I have tried to suggest that either (a) if they are going with that screen resolution, they might want to consider a 13 inch or even a 14 inch rather than 15, as that will give them a much more portable machine for the money or (b) paying a bit more for a higher screen resolution at 15 inch. However, one then discovers quickly that most manufacturers don't do any other screen resolutions in their budget laptops and a laptop with a higher resolution screen will actually cost hundreds of pounds more. Such a laptop will actually be better in a lot of other ways too and will likely be a sound purchase, but you are by that point way out of the price range of your buyer. Further investigation indicates that the buyer doesn't care *at all* about the screen resolution anyway, meaning that they would not have paid even an extra 50 quid for a higher resolution. So I end up recommending something like the reviewed laptop. (Samsung are good value. Better build quality than some of the others at that price point).

And you know what? These buyers seem to usually end up happy anyway. Often they like to watch DVDs on the laptop as well as the other uses, and the extra screen real estate certainly does help for that. Of course, they would get much better picture quality by, well, buying a TV, but once again they don't seem to mind. And this is fine. You are actually getting a lot for your money in a laptop at that price range.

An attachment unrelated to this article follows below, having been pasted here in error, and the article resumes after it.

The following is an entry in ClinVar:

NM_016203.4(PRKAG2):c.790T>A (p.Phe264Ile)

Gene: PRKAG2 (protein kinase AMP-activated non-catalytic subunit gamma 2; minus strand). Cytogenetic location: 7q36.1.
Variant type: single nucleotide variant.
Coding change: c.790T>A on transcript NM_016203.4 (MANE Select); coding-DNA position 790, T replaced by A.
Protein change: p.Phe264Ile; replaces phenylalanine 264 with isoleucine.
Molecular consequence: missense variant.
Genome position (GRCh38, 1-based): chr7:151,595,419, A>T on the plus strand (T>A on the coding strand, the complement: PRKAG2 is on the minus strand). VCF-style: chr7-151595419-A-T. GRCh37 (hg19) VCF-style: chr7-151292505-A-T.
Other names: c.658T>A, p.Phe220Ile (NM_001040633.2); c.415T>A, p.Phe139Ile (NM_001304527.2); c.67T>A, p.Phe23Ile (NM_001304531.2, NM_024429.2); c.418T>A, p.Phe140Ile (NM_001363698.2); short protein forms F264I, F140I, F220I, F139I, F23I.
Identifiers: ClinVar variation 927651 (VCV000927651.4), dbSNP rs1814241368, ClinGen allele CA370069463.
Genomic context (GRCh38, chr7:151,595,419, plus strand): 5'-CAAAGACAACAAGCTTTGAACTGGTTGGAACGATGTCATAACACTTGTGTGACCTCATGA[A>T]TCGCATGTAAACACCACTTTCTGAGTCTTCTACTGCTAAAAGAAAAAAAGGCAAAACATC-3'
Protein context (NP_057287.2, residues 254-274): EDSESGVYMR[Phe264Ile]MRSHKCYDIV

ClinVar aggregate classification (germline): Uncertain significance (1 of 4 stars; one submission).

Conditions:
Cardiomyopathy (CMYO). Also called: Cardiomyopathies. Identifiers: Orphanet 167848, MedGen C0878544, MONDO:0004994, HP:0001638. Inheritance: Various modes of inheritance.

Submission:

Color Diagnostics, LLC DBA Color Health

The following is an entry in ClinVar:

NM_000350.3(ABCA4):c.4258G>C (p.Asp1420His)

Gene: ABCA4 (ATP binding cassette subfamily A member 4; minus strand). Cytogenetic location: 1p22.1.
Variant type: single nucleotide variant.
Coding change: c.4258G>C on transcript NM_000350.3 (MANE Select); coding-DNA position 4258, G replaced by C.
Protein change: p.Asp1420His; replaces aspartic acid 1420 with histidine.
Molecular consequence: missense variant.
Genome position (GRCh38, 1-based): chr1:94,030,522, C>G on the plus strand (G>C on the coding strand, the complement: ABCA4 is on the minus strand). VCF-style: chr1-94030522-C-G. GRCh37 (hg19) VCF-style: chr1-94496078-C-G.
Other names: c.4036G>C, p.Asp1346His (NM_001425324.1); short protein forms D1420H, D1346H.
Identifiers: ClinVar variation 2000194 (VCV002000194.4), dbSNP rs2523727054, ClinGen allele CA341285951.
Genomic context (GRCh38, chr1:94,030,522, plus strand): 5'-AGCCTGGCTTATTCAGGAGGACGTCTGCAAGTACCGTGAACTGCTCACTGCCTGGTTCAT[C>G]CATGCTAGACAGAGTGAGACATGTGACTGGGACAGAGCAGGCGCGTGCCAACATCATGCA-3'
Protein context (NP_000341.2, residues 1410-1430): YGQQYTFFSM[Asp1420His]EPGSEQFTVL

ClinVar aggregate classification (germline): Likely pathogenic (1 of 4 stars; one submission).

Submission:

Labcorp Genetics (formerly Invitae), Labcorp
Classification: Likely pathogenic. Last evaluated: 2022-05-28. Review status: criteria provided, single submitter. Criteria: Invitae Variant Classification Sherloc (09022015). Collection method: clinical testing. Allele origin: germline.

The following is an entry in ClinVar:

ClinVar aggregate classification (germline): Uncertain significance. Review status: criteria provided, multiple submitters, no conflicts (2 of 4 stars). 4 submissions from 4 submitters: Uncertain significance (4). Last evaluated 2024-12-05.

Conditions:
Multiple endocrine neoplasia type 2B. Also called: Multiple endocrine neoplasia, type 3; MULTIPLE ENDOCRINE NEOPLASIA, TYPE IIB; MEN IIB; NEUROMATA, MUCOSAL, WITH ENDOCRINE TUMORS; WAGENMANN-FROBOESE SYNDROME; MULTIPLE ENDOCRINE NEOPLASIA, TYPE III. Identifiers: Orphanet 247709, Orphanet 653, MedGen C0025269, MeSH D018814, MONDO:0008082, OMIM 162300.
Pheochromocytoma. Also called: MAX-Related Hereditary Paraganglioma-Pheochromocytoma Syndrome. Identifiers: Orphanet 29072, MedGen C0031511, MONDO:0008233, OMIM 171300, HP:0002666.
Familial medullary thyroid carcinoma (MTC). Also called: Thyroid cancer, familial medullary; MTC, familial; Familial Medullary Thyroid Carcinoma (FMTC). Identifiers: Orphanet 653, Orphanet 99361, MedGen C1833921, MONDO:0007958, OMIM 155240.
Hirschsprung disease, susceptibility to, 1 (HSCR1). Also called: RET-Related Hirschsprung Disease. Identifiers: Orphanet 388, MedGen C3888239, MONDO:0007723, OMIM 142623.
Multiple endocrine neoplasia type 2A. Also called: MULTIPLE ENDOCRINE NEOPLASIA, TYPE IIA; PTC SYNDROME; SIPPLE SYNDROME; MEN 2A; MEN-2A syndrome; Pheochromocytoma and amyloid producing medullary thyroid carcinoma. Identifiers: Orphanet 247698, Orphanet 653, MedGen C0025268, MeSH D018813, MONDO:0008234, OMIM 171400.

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Re: Manufacturers give customers what they want.

In short, there are many people afraid of computers. They only want a combined DVD-Player/TV/wordprocessor/browser. That's unfortunate, but the result of stopping to educate people about what computers actually are.

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Re: Manufacturers give customers what they want.

What computers sold through retail outlets "actually are" (save for the relatively few that are used by bitheads) are consumer devices for communication and consumption of content via the internet.

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Re: Manufacturers give customers what they want.

I'm surprised computer manufacturers haven't jumped on the TV marketing bandwagon and marketed their screens as HD/ Full HD. I'm sure you'd see a huge uplift in sales just through people now no longer wanting to settle for "half" as good.

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Re: Manufacturers give customers what they want.

Why is any of this unfortunate? If people knew how many things you could use a screwdriver for, they'd be selling like hotcakes! And I'm only talking about the blade-end of things! And yet there are people without them. I don't think there's anything really unfortunate about that though.

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Anonymous Coward

Price

Is that the real price or Samsungs price fixed price?

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Re: Price

RRP

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Anonymous Coward

Re: Price

Real Ripoff Price. Got it. Thanks

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Anonymous Coward

Re: Price

What's wrong AC? Did that nasty Samsung steal your lunch money?